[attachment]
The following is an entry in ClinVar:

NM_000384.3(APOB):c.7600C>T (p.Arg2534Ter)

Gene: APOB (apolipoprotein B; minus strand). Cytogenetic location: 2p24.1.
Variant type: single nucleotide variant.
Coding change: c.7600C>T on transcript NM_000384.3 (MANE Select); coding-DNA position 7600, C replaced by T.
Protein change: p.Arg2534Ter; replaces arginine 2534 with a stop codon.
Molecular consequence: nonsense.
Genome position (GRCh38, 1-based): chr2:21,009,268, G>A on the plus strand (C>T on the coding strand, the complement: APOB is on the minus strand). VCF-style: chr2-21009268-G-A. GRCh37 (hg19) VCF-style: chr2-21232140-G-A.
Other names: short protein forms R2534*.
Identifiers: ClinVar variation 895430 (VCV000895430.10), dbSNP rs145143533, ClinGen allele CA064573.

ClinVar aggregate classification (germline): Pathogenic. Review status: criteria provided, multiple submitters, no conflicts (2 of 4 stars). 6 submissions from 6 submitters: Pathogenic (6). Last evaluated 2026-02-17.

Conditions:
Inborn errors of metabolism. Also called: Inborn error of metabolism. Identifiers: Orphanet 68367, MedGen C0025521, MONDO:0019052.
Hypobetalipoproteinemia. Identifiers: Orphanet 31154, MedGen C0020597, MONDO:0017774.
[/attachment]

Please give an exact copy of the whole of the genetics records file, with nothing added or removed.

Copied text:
The following is an entry in ClinVar:

NM_000384.3(APOB):c.7600C>T (p.Arg2534Ter)

Gene: APOB (apolipoprotein B; minus strand). Cytogenetic location: 2p24.1.
Variant type: single nucleotide variant.
Coding change: c.7600C>T on transcript NM_000384.3 (MANE Select); coding-DNA position 7600, C replaced by T.
Protein change: p.Arg2534Ter; replaces arginine 2534 with a stop codon.
Molecular consequence: nonsense.
Genome position (GRCh38, 1-based): chr2:21,009,268, G>A on the plus strand (C>T on the coding strand, the complement: APOB is on the minus strand). VCF-style: chr2-21009268-G-A. GRCh37 (hg19) VCF-style: chr2-21232140-G-A.
Other names: short protein forms R2534*.
Identifiers: ClinVar variation 895430 (VCV000895430.10), dbSNP rs145143533, ClinGen allele CA064573.

ClinVar aggregate classification (germline): Pathogenic. Review status: criteria provided, multiple submitters, no conflicts (2 of 4 stars). 6 submissions from 6 submitters: Pathogenic (6). Last evaluated 2026-02-17.

Conditions:
Inborn errors of metabolism. Also called: Inborn error of metabolism. Identifiers: Orphanet 68367, MedGen C0025521, MONDO:0019052.
Hypobetalipoproteinemia. Identifiers: Orphanet 31154, MedGen C0020597, MONDO:0017774.